Local Spotlight

Mangiamaccheroni: A Sicilian Seafood Pop-Up Promises Gioia di Vivere

It's Thursday evening at Camerata, the new wine bar adjacent to Paulie's, and Felipe Riccio, a young chef who works behind the bar, has just poured me a sample of a Gravner wine from Italy. After he provides a comprehensive description of the wine, including how it's made and some of the complexities it displays, he tells me, casually: "We're doing a Mangiamaccheroni pop-up at Paulie's on September 29th - you should come."

"Mangia ... could you please repeat that?" I said.

"Mahn-jee-ah-mack-uh-rohn-ee," he says slowly. "It means 'Pasta Eaters.' It was a term coined in the early 20th century in Napoli to describe these people who would eat pasta in the streets."

Pop-ups seem to be happening everywhere these days, some for a reason, others just because. There's the Depressed Cake Shop which also took place at Paulie's, which was organized to raise funds to support mental health at the Montrose Center. There are the monthly Blacksmith pop-ups. There's the Killen's Barbecue pop-up in Pearland, Patrick Feges' barbecue pop-up at Anvil, pop-ups at Glitter Karaoke, at Grand Prize Bar. The list goes on.

Mangiamaccheroni actually held its first pop-up at Grand Prize Bar this past June. 23-year-old Riccio, a graduate of the culinary program at HCC who has worked at Bryan Caswell's Reef and Seth Siegel-Gardner and Terrence Gallivan's fine dining restaurant, The Pass, came up with the name, which speaks to his Italian roots and the movement called Gioia di Vivere (Joy of Life), which became popular after postcards illustrating the pasta eaters began circulating throughout Naples and Italy.

Ricchio's enthusiasm is infectious, and you get the sense that the pop-ups are more to promote this Gioia di Vivere than anything else. For that first pop-up in June, he and partners Bart Benton, 26, a cook who used to work with him when he was a sous chef at Reef, and Matt Wenaas, 29, a home cook and Riccio's girlfriend's brother in law, donated all tips - which was matched by a local company to the tune of close to $4,000 - to the Houston Fire Department to help the families of fallen firefighters.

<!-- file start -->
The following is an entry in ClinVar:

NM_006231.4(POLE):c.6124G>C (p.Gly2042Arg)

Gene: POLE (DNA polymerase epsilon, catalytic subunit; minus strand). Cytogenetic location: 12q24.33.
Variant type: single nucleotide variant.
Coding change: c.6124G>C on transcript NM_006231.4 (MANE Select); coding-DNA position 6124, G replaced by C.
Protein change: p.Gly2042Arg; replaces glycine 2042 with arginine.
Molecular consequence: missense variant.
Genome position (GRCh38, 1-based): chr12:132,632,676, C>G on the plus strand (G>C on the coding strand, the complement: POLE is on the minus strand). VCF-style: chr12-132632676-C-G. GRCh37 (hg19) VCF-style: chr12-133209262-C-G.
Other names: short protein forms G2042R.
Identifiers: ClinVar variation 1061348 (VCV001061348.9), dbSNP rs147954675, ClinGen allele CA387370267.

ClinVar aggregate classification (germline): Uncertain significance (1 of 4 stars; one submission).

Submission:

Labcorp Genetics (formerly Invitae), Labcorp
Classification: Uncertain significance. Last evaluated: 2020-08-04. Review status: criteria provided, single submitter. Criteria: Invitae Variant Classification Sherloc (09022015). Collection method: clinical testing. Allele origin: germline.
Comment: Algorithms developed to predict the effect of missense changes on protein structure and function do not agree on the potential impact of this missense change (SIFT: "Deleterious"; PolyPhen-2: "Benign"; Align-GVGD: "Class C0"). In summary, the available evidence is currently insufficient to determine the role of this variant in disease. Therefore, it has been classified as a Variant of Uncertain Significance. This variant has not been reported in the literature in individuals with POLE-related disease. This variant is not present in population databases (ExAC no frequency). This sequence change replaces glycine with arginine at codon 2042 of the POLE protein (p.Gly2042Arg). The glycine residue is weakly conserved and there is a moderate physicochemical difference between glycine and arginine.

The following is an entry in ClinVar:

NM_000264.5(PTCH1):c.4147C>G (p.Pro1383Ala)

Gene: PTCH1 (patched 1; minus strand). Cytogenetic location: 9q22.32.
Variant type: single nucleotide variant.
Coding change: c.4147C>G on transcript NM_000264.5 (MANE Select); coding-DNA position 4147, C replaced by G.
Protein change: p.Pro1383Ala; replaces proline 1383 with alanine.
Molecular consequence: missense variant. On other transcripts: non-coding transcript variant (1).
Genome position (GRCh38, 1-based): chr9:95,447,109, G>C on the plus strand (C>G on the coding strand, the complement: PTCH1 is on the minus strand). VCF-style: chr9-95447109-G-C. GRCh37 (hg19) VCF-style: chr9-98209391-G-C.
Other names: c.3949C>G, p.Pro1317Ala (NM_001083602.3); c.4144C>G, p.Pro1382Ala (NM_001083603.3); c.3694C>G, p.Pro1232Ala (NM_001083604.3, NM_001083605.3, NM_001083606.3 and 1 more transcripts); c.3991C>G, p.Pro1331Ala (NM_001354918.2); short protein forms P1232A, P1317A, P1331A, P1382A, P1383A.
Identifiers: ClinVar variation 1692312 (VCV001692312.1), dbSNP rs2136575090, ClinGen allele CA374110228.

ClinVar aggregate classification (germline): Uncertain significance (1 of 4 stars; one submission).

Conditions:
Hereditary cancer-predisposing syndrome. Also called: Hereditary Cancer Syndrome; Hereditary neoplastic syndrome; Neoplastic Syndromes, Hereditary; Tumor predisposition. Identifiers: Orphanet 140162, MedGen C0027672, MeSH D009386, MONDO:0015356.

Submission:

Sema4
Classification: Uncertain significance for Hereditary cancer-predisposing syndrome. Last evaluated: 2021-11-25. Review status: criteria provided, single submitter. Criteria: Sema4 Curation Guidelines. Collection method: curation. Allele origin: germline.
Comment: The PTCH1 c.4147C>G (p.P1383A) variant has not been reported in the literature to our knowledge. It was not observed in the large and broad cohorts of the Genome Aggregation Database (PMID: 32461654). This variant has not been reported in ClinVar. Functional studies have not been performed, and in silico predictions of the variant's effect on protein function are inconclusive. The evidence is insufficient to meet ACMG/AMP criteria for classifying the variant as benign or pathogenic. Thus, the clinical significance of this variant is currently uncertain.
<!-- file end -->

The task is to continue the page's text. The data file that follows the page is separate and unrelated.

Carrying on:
For the September 29 pop-up, all tips and a portion of the proceeds will be donated to the newly established Houston Sommelier Association. The menu will feature seafood dishes from Sicily's culinary heritage.

Eating Our Words was given a sneak peek at the menu, and it includes tuna rillette with preserved lemon served with whole Panuzzo Sicilian bread; a marinated octopus with roasted potato and black olive oil; and a thyme bucatini with mussels and pickled friggitelli on a coppa and pomodori sugo. In all, the team will offer five plates, which will each cost $12.

I won't give it all away, but if you love Italian food, and you want to experience some authentic Sicilian, make sure you come hungry and early to Mangiamaccheroni Sicilia. You'll not only get what will undoubtedly be delicious food, but you'll be supporting this new cadre of young chefs who really want to share this Gioia di Vivere, this Joy of Life, through their food.

Event: Mangiamaccheroni Sicilia Date: Sunday, September 29, 2013 Location: Paulie's Time: 6 p.m. until sold out

For more information, and to join the event, visit Mangiamaccheroni's facebook page.

Original artwork for the event, designed to resemble postcards from the Mangiamaccheroni era, was created by Hayley Wallace, an industrial design student at the University of Houston.

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Mai Pham is a contributing freelance food writer and food critic for the Houston Press whose adventurous palate has taken her from Argentina to Thailand and everywhere in between -- Peru, Spain, Hong Kong and more -- in pursuit of the most memorable bite. Her work appears in numerous outlets at the local, state and national level, where she is also a luxury travel correspondent for Forbes Travel Guide.
Contact: Mai Pham